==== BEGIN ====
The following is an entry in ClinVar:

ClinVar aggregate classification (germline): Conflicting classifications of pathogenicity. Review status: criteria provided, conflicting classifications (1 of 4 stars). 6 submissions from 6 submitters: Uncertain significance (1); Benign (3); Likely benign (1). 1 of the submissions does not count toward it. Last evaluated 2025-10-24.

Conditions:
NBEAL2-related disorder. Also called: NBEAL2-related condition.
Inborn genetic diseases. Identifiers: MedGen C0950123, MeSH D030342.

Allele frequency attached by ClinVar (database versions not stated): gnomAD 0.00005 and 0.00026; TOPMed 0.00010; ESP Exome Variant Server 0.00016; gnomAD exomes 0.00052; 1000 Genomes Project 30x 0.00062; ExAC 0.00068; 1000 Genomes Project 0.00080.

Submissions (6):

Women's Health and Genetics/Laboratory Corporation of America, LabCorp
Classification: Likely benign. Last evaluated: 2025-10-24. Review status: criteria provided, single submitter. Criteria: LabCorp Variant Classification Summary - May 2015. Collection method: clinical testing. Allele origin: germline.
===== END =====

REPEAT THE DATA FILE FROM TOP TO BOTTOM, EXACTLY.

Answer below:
The following is an entry in ClinVar:

ClinVar aggregate classification (germline): Conflicting classifications of pathogenicity. Review status: criteria provided, conflicting classifications (1 of 4 stars). 6 submissions from 6 submitters: Uncertain significance (1); Benign (3); Likely benign (1). 1 of the submissions does not count toward it. Last evaluated 2025-10-24.

Conditions:
NBEAL2-related disorder. Also called: NBEAL2-related condition.
Inborn genetic diseases. Identifiers: MedGen C0950123, MeSH D030342.

Allele frequency attached by ClinVar (database versions not stated): gnomAD 0.00005 and 0.00026; TOPMed 0.00010; ESP Exome Variant Server 0.00016; gnomAD exomes 0.00052; 1000 Genomes Project 30x 0.00062; ExAC 0.00068; 1000 Genomes Project 0.00080.

Submissions (6):

Women's Health and Genetics/Laboratory Corporation of America, LabCorp
Classification: Likely benign. Last evaluated: 2025-10-24. Review status: criteria provided, single submitter. Criteria: LabCorp Variant Classification Summary - May 2015. Collection method: clinical testing. Allele origin: germline.